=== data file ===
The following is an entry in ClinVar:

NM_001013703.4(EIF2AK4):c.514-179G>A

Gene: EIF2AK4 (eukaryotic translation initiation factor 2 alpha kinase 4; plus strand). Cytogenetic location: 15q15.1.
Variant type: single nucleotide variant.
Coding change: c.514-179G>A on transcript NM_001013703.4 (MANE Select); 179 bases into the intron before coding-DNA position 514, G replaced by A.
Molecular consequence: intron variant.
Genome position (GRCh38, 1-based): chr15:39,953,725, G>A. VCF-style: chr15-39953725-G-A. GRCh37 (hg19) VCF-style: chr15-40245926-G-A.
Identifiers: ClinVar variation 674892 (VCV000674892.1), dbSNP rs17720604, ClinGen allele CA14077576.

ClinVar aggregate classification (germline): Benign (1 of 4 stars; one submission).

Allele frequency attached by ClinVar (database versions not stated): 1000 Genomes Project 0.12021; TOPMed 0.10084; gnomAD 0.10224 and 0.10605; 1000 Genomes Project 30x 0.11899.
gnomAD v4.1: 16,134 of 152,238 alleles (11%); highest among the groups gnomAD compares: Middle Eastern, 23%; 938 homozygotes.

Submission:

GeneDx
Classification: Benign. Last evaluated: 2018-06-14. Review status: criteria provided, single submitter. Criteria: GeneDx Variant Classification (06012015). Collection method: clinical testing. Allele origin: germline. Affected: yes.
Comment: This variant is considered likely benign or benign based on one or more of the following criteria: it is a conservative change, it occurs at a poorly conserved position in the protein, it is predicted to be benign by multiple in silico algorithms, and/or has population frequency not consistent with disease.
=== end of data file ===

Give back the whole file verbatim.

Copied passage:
The following is an entry in ClinVar:

NM_001013703.4(EIF2AK4):c.514-179G>A

Gene: EIF2AK4 (eukaryotic translation initiation factor 2 alpha kinase 4; plus strand). Cytogenetic location: 15q15.1.
Variant type: single nucleotide variant.
Coding change: c.514-179G>A on transcript NM_001013703.4 (MANE Select); 179 bases into the intron before coding-DNA position 514, G replaced by A.
Molecular consequence: intron variant.
Genome position (GRCh38, 1-based): chr15:39,953,725, G>A. VCF-style: chr15-39953725-G-A. GRCh37 (hg19) VCF-style: chr15-40245926-G-A.
Identifiers: ClinVar variation 674892 (VCV000674892.1), dbSNP rs17720604, ClinGen allele CA14077576.

ClinVar aggregate classification (germline): Benign (1 of 4 stars; one submission).

Allele frequency attached by ClinVar (database versions not stated): 1000 Genomes Project 0.12021; TOPMed 0.10084; gnomAD 0.10224 and 0.10605; 1000 Genomes Project 30x 0.11899.
gnomAD v4.1: 16,134 of 152,238 alleles (11%); highest among the groups gnomAD compares: Middle Eastern, 23%; 938 homozygotes.

Submission:

GeneDx
Classification: Benign. Last evaluated: 2018-06-14. Review status: criteria provided, single submitter. Criteria: GeneDx Variant Classification (06012015). Collection method: clinical testing. Allele origin: germline. Affected: yes.
Comment: This variant is considered likely benign or benign based on one or more of the following criteria: it is a conservative change, it occurs at a poorly conserved position in the protein, it is predicted to be benign by multiple in silico algorithms, and/or has population frequency not consistent with disease.